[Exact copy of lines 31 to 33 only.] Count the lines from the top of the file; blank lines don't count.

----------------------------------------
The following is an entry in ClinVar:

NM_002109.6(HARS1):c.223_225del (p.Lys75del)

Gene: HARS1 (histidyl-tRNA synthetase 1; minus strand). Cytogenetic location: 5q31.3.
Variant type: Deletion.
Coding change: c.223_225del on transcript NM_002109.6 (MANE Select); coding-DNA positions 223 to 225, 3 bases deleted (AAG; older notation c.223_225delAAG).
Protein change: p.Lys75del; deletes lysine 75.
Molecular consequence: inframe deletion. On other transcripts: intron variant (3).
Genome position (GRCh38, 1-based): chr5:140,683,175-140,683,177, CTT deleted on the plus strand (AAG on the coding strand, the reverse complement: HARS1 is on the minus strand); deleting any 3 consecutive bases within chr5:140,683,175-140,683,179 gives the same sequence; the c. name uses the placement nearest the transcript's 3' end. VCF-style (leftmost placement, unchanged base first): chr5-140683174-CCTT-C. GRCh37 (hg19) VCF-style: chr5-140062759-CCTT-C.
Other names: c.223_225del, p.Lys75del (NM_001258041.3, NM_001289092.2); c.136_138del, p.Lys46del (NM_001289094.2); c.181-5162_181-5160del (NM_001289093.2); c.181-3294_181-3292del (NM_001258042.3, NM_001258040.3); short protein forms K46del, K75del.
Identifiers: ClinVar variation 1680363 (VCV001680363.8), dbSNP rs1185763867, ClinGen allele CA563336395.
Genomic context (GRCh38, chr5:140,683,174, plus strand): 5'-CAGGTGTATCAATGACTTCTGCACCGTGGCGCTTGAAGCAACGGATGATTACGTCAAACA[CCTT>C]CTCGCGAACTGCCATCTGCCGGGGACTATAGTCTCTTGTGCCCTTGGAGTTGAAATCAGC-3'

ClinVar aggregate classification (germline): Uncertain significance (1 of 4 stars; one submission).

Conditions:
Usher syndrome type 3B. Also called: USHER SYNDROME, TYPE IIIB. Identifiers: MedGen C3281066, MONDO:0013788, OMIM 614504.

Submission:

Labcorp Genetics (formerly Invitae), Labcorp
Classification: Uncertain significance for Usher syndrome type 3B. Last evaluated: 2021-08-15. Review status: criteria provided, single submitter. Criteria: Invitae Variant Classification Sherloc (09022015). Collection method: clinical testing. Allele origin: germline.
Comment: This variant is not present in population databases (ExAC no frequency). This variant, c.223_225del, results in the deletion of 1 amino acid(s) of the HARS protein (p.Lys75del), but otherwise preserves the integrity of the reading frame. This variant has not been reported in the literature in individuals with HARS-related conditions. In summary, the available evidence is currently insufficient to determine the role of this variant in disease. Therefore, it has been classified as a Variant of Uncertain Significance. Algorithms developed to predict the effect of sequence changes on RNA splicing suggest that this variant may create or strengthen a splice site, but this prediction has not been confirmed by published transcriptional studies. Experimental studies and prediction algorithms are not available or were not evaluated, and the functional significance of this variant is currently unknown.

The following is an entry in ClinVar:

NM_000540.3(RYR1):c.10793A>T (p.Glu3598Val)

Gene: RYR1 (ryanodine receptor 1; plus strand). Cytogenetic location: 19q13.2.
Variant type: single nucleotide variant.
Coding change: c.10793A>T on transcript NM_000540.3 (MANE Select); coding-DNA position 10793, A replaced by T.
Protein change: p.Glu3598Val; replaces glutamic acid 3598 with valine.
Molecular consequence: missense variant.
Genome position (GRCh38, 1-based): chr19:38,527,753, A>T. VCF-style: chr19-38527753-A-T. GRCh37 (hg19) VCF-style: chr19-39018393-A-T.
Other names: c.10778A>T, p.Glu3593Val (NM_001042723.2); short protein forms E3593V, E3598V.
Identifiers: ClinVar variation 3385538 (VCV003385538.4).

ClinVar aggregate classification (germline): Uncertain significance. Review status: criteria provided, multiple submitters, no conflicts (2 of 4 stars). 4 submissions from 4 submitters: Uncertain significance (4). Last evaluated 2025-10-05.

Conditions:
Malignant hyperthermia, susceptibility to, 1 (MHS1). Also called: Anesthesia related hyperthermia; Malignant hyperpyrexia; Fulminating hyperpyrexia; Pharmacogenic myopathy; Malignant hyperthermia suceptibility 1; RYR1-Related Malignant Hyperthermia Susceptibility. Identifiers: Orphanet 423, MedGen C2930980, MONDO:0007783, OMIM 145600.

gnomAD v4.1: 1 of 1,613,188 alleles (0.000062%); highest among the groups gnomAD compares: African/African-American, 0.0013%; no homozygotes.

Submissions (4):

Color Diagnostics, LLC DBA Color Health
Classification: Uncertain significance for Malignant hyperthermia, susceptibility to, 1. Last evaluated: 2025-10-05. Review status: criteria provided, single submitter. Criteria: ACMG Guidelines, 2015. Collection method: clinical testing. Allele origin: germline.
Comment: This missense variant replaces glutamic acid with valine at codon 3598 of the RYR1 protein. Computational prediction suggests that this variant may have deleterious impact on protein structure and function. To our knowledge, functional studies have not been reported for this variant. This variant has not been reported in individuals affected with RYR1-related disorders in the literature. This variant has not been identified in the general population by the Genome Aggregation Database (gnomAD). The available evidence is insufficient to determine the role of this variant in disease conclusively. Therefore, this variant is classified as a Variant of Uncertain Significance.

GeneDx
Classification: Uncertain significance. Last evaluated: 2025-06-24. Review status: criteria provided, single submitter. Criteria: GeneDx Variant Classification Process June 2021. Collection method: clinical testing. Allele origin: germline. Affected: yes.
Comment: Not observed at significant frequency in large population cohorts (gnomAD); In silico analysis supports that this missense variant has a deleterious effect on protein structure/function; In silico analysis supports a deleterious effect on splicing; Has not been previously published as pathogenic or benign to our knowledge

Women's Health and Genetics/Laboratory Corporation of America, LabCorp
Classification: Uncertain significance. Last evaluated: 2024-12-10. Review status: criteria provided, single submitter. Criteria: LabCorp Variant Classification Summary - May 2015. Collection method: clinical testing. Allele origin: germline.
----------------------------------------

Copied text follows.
Malignant hyperthermia, susceptibility to, 1 (MHS1). Also called: Anesthesia related hyperthermia; Malignant hyperpyrexia; Fulminating hyperpyrexia; Pharmacogenic myopathy; Malignant hyperthermia suceptibility 1; RYR1-Related Malignant Hyperthermia Susceptibility. Identifiers: Orphanet 423, MedGen C2930980, MONDO:0007783, OMIM 145600.

gnomAD v4.1: 1 of 1,613,188 alleles (0.000062%); highest among the groups gnomAD compares: African/African-American, 0.0013%; no homozygotes.

Submissions (4):